Gospel Reformation Network Affirmations and Denials

Article I - Legalism is a Real Problem
We affirm that legalism is a dangerous problem that the church must always address.
We deny that legalism is the primary enemy of the gospel to the exclusion of spiritual bondage, moral rebellion and a love for sin.

Article II - The Gospel and Total Depravity
We affirm that unregenerate man, being totally depraved, is unable to obey or please God unto salvation.
We deny that the believer, being regenerated by the Holy Spirit, remains unable to obey and please God, by grace and in Christ.

Article III - The Gospel Includes Sanctification
We affirm that the gospel provides salvation for the whole man, including man's need for both imputed and imparted righteousness.
We deny that the gospel provides freedom from the guilt of sin in justification without deliverance from the power of sin in regeneration and liberation from the practice of sin in sanctification.

Article IV - Union with Christ and Sanctification
We affirm that both justification and sanctification are distinct, necessary, inseparable and simultaneous graces of union with Christ though faith.
We deny that sanctification flows directly from justification, or that the transformative elements of salvation are mere consequences of the forensic elements.

Article V - Gratitude and Motivation
We affirm that gratitude for justification is a powerful motivation for growth in holiness.
We deny that gratitude for justification is the only valid motivation for holiness, making all other motivations illegitimate or legalistic.

Article VI-Good Works not Merit
We affirm that believers are not under the Law as a covenant of works, where the believer is required to merit his or her own righteousness before God.
We deny that Christ has freed the Christian from the moral Law as the standard of Christian living.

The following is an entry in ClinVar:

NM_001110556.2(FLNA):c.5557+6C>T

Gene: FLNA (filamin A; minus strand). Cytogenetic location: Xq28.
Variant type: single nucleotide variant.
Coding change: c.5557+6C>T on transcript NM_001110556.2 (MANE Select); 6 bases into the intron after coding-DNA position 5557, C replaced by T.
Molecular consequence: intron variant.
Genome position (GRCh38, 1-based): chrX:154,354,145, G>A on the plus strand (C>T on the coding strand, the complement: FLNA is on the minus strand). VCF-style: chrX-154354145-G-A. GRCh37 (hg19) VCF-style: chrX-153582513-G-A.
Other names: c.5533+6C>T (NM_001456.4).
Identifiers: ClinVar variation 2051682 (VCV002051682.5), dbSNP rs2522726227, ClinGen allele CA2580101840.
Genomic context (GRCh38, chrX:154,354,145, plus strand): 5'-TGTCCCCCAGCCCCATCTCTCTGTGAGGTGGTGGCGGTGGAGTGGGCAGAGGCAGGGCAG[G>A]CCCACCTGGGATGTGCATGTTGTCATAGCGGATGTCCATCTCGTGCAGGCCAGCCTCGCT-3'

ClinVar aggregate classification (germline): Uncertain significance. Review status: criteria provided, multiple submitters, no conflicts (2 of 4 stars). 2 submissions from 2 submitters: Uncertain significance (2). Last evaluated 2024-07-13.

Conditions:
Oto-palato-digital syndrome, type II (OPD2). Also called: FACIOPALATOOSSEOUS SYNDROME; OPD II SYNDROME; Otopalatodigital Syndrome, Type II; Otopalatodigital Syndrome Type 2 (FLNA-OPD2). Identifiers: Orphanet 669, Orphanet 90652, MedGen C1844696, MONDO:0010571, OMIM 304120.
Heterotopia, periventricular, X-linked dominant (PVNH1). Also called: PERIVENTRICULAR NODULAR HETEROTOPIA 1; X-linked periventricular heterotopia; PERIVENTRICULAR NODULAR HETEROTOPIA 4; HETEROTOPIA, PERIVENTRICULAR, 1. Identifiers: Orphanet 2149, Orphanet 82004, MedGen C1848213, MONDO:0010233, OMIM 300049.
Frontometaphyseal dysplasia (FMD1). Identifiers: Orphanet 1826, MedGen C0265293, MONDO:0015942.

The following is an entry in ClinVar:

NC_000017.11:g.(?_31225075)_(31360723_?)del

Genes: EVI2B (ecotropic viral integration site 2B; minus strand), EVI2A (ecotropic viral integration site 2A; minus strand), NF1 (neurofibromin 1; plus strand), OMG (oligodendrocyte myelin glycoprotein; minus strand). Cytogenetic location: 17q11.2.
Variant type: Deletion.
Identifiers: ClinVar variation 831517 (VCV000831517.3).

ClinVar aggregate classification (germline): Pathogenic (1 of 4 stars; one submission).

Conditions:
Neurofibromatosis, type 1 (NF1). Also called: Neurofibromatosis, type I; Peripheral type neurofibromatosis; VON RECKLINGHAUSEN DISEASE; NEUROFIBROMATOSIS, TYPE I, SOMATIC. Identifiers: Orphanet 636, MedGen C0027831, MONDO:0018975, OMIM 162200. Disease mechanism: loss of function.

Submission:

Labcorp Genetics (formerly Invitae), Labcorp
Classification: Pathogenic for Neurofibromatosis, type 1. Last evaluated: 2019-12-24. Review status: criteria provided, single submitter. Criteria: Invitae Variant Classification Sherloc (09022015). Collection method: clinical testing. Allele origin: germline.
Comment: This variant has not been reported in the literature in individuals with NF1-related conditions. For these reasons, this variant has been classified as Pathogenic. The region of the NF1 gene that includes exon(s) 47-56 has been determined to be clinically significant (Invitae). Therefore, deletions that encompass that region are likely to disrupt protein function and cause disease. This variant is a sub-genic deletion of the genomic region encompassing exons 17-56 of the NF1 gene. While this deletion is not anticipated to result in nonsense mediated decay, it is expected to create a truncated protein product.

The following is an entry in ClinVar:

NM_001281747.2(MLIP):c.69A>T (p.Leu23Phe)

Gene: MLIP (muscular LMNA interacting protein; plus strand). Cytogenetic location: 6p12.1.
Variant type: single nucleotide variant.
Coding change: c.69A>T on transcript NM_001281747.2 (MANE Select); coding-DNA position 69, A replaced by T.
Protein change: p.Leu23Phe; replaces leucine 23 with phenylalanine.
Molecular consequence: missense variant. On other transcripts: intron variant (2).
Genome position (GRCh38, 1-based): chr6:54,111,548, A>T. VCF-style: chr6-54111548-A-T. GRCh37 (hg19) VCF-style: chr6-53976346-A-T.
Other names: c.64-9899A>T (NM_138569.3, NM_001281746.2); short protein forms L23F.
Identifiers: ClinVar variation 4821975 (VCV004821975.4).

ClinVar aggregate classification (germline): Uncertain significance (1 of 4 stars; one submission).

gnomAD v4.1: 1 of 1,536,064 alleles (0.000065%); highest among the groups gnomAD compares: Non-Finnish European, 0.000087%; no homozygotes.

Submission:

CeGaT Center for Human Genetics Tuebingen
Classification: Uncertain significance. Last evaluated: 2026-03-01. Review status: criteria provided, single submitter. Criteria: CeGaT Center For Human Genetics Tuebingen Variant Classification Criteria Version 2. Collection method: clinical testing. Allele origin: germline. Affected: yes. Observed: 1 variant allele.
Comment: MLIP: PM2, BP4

Article VII - Adoption and Sanctification 
We affirm that through the finished work of Christ believers are adopted by God as sons and now relate to God as their loving heavenly Father.
We deny that our adoption precludes God's fatherly displeasure when His children rebel, or that God's Fatherly love prevents Him from disciplining Christians who stray from the path of righteousness.

Article VIII - Effort and Sanctification 
We affirm that God-glorifying, Christ-centered, Holy Spirit-empowered effort to put off sin and put on righteousness is necessary for Christian growth in grace.
We deny that all practical effort in sanctification is moralistic, legalistic or that the only effort required for growth is that Christians remember, revisit, and rediscover their justification.

Article IX - Faith and Sanctification
We affirm that growth in the Christian life comes through faith, which believes and acts on the promises of God in the Scriptures.
We deny that faith is wholly passive in sanctification or separated from good works in the same sense that justification is by faith alone.

Article X - Preaching the Imperatives
We affirm that faithful preaching of the Law for use in the Christian life must always be done in the context of God's provision through the gospel and the power of the Holy Spirit.
We deny that preaching the Scripture's indicatives without the imperatives is a healthy model for Christian ministry because such preaching fails to conform to the pattern seen in Scripture and is dangerous to the life and ministry of the church. 

Article XI - Sanctification and Assurance
We affirm that Christians gain assurance of salvation by cherishing the promise of the gospel and by the fruit of the Spirit's work in the believer's life.
We deny that assurance gained through growth in godliness amounts to a performance-based religion or necessitates an unwholesome spiritual pride.

Article XII - Sanctification and Victory
We affirm that Christians can and should experience victories over sin, however limited and partial, and that these victories bring glory to God and bear testimony to the power of His grace.
We deny that rejoicing in victories over sin amounts to spiritual pride or performance religion, although Christians may and sometimes do sin in this way.

NOTES:
1. Sinclair B. Ferguson, "The Marrow Controversy: Historical Details," http://onthewing.org/user/Doc_Marrow%20Controversy%20-%20Ferguson.pdf, accessed on-line, May 21, 2014, p. 16. Ferguson's lectures on the Marrow Controversy are pure gold in dissecting the nuances of legalism that may infiltrate our ministries.

2. See E. P. Sanders, Paul and Palestinian Judaism (Minneapolis: Fortress, 1977).  For critiques and rebuttals of Sanders, see Guy Waters, Justification & the New Perspectives on Paul (Phillipsburg, NJ: P&R, 2004), Gary Johnson & Guy Waters, By Faith Alone (Wheaton: Crossway, 2006), and A. Andrew Das, Paul, the Law, and the Covenant (Peabody, MA: Hendrickson, 2001).

3 .Ligon Duncan, N T Wright and the New Perspective on Paul," http://www.ligonier.org/learn/articles/nt-wright-and-new-perspective-paul/, accessed on-line, May 21, 2014.

4. Ferguson, The marrow Controversy: Historical Details, 6.

5. Augustus Toplady, "Rock of Ages, Cleft for Me," 1776.